Luminous Computing Uses Photonic Computing To Speed Up AI

 Artificial intelligence is not just a large business, with projected global spending of nearly $422 billion by 2028, but it also necessitates big data computing on a scale that few can fathom.

The present known capabilities of the current computing environments are being pushed by AI research initiatives from Alphabet’s DeepMindAI, Meta, OpenAI, and others. These algorithms improve by expanding in size. Since few years ago, the amount of computer power needed to train the largest AI model in the world has doubled every three and a half months, considerably exceeding Moore’s law.

That dynamic is being attempted to modify by Luminous Computing. By creating a new supercomputer based on photonics chips, the Mountain View, California-based start-up, founded in 2018 by Marcus Gomez, CEO, Mitchell Nahmias, CTO, and Michael Gao (who has since left the company), intends to push cutting-edge technological advancements to maximise artificial intelligence. The founder’s journey narrative that follows is based on my conversations with Gomez and Nahmais.

“About an hour was needed to train the largest AI models on a single system ten years ago. The largest models of today require tens of thousands of machines and hundreds of engineers, taking months to complete. The issue is that we’ve used up all of the hardware’s potential, according to Gomez. A supercomputer capable of supporting the next wave of AI is what Luminous is working to build.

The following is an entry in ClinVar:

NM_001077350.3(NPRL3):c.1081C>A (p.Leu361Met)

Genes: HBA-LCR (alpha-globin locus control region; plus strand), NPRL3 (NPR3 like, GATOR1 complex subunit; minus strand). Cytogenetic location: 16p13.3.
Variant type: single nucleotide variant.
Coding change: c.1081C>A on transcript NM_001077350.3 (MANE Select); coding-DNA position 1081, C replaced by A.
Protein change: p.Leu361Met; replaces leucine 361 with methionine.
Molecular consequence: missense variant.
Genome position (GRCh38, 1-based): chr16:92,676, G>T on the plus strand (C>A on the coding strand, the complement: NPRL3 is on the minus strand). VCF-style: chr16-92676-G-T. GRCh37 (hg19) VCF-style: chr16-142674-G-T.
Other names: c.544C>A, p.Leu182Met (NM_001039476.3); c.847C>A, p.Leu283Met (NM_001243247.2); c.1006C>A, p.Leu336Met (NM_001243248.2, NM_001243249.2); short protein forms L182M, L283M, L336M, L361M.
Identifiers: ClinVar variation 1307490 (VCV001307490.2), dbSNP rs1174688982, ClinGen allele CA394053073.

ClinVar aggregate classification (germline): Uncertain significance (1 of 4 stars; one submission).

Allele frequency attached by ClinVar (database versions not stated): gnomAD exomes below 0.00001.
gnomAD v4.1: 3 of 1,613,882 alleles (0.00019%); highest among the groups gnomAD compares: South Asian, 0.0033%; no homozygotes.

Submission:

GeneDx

The founders of luminous set out to overcome the difficulty of delivering orders of magnitude improvements in computing performance without sacrificing usability, programmability, or customer satisfaction in order to carry out their mission of enabling AI to fully realise its potential to automate numerous human activities and enhance life. Communication—between chips, between memory, between boards, between boxes, and between racks—turns out to be the bottleneck. And according to Gomez and his co-founders, photonics-based computer architecture holds the key to the solution.

“I have a background in optics. We are aware that optics offers a solution to the communication issue. For this reason, data is sent across oceans and between racks in a data centre using optics. Therefore, to directly address this issue, we are integrating optics into the computer architecture, explains Nahmais. By redesigning the system with optics to overcome the previously impassable performance-usability curve, Luminous seeks to employ optics to address the data movement problem by providing both performance and ease of use while removing the complexity of the software stack.

Even though production for Luminous, which has been in development for four years, is still 20 months away, Gomez claims that the business already has clients lined up for when it does. However, the concept’s potential as well as the background and advancements that the founders and their expanding team of engineers have made to date have enabled the business to attract the type of venture financing necessary to develop and create a new supercomputer based on photonics.